from Mexican Indians or Australian aborigines, something else should be
considered here. Remnant elements of truth existing within the miscellaneous
religions of the world are exactly what we should expect if, according to
the Judeo-Christian belief, all civilizations came from one common root.
Naturally, remnant elements
of truth within the worlds religions would apply to cultures that predate
Moses as well as to any which came after him. But because Moses' knowledge
of the creation, including the flood, is claimed to have come from God himself,
the Bible should prove to contain the most accurate account.
The deviations in other
cultures' religions, as well as in their creation and flood accounts, may
have been partly why God inspired the proper recording of the actual events.
Moses' account might have been used to set the record straight. Evidence
for this exists throughout the Bible, especially in the Old Testament where
God's attributes are constantly being contrasted to neighboring pagan beliefs
and practices of the day. Thus it would be consistent with this precedent
to believe that God gave the flood account to Moses for the purposes of
being both a correct record of the event, and to disprove the other accounts
5.7 What an invented religion should have looked like.
Finally, one must consider
the would-be motivations behind a cut-and-paste methodology for making up
a religion. Why, for example, would the Bible's book of Job, clearly written
hundreds of years before
Christ and possibly written as early as the second millennium BC,
contradict all popular beliefs of its time? It describes the earth as "being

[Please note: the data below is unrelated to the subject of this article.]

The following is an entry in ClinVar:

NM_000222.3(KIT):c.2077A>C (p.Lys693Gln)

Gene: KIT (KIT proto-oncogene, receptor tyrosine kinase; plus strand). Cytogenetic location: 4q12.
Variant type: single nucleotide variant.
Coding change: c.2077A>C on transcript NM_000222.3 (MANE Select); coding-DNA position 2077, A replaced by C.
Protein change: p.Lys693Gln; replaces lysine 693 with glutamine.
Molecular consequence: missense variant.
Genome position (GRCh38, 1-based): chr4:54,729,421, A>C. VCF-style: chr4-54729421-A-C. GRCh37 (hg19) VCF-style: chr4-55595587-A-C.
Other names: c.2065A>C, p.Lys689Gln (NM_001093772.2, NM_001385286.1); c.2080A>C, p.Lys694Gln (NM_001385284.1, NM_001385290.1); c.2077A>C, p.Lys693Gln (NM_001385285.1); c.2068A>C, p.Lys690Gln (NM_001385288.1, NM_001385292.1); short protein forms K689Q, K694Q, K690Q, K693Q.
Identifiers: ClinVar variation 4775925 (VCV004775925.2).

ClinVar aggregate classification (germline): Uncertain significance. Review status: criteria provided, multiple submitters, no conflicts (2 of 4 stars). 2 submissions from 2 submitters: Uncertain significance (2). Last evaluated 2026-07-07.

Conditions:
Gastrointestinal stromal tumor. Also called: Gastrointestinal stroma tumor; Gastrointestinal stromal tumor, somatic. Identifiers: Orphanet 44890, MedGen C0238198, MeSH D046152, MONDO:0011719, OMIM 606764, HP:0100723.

in empty space and hung on nothing" (Job 26:7) and as a type of "circle"
in every direction (Job 26:10).
It is doubtful that
"empty space" was understood then as we understand it now, but consider
the neighboring beliefs that Israel is alleged to have cut-and-pasted from.
If the biblical writing merely reflected the popular beliefs of its time,
it should have described the earth as the back of an incredibly huge elephant,
or turtle, or as having definitive edges (see the Islamic quote to the left,
or an incredible one here).
But instead, ancient Scripture contains an insight that was not seriously
considered by the world until literally thousands of years later.
If the religion of
Israel was derived from its contemporaries, it should have embraced ritual
sex, polytheism, companion male and female deities, and idol worship.
However, whenever Israel began to indulge in such things, the biblical writings
consistently show that God, through Israel's own prophets, vehemently condemned
the adoption of such practices.
In addition to the evidence
which Israel should have exhibited but did not (if they were only reflecting
the cultures around them), there are also elements within Israel's religion
that definitely should not have existed if their beliefs were merely
derived. These include affirmations of but one God, a God whose character
is holy and self-sacrificing, a God whose character is not subject to lust
and greed like men, express commands against making idols, and the exhortation
to be inwardly reverential.
This uniqueness of Israel's
religion, as well as the accuracy and insights within Scripture, are just
two of many examples of how, unlike false religions, Christianity continually
proves itself to be completely consistent, coherent, and inexorably tied
to recorded history, real people, and verifiable facts.
NEXT: BASIC TERMS...
Was Christianity cut-and-pasted
from other religions? - part one
Where did the earth